Their love story was cut short when the teacher was summoned back to the city. That day, Zhao Di made him mushroom dumplings, knowing that it was his favourite food. As he was forced to break his promise to visit her house that afternoon, Zhao Di grabbed the bowl of dumplings with her and chase the horse carriage that was taking her beloved back to the city. I’m not sure how many miles she ran, but she ran hard. She ran and she ran, the dumplings in her hand, wanting so desperately for him to taste them. She fell, the carriage left and the bowl was shattered to pieces.
What a heartbreaking scene! *cries*
Zhao Di waited for him to return, as he promised to come back by 27th of a certain month. By this time, her heart was already with the teacher and she lived through her daily lives in emptiness. She improved the conditions of the village school, changing the paper on the window, cleaning the classrom and sat there for a long time, missing him. On the promised date, Zhao Di waited for the teacher to come home in the freezing winter by the street side, her heart leaping at every carriage that passed by the village.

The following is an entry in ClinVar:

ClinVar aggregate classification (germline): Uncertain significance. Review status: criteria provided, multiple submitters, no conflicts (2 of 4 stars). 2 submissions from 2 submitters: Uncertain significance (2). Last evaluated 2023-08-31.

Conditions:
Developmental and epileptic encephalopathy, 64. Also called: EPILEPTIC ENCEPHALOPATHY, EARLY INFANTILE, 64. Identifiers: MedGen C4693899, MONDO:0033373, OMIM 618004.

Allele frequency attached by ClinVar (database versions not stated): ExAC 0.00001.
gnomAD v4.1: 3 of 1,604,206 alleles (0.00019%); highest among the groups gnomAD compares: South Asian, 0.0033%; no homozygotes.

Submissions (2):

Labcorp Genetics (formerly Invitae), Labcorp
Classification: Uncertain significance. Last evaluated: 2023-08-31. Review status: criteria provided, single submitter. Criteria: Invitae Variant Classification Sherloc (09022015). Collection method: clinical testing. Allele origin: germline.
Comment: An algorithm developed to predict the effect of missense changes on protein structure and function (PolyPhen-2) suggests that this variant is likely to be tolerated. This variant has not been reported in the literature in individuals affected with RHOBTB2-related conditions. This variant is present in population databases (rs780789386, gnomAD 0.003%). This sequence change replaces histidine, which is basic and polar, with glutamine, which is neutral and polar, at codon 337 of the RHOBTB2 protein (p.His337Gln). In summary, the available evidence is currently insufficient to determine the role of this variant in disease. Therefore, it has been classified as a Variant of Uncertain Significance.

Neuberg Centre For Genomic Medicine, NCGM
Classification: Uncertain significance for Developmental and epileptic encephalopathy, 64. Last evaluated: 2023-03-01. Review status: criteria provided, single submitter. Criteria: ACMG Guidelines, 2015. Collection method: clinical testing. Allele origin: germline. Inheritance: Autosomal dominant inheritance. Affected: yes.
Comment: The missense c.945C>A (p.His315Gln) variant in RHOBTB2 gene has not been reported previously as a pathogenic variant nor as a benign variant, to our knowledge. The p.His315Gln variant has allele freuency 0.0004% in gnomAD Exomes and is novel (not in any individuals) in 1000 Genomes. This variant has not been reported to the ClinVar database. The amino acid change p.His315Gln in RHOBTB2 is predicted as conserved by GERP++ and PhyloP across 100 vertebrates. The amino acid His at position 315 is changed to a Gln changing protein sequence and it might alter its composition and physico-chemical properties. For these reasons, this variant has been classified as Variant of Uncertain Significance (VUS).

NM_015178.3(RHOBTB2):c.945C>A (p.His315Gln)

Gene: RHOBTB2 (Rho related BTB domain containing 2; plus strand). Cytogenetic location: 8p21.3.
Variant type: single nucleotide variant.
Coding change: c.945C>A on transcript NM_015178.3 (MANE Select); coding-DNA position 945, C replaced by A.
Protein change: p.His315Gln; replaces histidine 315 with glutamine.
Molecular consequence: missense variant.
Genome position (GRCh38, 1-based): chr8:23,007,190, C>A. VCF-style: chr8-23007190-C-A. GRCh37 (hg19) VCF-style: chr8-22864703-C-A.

He did not return. Zhao Di ended up falling ill for three days. Upon waking up, she realized that the teacher had returned to her upon receiving news of her condition. The teacher had to leave to the city the next day to complete his punishment and they were separated again for two years. The teacher came back again to serve the village and never left Zhao Di’s side until the day he passed away.